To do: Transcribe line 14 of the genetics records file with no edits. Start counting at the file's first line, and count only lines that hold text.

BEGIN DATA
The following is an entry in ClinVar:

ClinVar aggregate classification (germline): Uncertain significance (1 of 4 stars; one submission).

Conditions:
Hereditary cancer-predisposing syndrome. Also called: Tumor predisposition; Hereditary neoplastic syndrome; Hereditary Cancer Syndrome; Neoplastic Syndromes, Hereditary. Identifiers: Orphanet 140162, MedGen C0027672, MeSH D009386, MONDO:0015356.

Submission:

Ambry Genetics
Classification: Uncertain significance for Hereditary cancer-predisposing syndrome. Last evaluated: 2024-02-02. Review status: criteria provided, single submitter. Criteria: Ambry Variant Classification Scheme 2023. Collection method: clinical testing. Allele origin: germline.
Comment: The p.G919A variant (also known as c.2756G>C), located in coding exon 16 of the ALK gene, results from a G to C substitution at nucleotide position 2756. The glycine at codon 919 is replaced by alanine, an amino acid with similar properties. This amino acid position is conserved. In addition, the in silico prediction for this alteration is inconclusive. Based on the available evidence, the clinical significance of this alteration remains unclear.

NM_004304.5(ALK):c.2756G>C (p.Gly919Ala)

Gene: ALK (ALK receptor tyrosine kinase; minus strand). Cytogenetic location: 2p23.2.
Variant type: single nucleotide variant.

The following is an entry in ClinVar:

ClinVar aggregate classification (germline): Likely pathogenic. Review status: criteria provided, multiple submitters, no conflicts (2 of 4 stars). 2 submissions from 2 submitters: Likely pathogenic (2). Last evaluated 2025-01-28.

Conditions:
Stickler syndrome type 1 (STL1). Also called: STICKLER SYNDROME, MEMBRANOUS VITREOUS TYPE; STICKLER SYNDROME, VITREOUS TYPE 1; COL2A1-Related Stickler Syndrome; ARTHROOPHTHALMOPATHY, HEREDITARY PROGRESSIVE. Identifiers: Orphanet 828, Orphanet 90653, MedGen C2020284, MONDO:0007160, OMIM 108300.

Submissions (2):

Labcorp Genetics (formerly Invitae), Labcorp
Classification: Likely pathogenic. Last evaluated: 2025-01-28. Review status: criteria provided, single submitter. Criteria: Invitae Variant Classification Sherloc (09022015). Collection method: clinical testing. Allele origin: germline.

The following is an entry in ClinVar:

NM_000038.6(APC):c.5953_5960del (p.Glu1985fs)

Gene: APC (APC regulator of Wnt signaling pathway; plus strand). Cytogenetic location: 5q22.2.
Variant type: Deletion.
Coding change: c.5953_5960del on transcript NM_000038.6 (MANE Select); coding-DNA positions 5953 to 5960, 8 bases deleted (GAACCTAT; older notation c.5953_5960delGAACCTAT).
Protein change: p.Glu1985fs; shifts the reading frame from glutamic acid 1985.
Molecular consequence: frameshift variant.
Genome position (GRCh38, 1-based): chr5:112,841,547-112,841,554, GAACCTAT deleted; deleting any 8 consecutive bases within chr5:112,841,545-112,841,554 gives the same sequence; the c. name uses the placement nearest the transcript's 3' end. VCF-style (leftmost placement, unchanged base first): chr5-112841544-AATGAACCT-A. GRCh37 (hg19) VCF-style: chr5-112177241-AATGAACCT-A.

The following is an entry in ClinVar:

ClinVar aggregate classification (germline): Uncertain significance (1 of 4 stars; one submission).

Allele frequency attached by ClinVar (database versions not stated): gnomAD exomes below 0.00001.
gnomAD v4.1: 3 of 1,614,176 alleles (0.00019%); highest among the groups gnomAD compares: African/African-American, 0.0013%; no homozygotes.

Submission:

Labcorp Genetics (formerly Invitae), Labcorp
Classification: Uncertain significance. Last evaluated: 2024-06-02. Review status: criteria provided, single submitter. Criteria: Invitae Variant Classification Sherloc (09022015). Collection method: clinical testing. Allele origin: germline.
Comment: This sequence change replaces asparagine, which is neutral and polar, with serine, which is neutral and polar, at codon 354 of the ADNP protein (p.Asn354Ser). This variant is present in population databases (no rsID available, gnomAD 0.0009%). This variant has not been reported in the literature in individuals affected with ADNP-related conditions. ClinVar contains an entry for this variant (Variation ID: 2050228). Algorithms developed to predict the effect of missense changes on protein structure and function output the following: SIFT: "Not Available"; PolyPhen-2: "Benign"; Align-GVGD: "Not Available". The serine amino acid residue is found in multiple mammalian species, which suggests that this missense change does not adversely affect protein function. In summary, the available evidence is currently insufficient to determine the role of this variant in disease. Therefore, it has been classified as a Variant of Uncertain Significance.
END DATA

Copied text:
Conditions: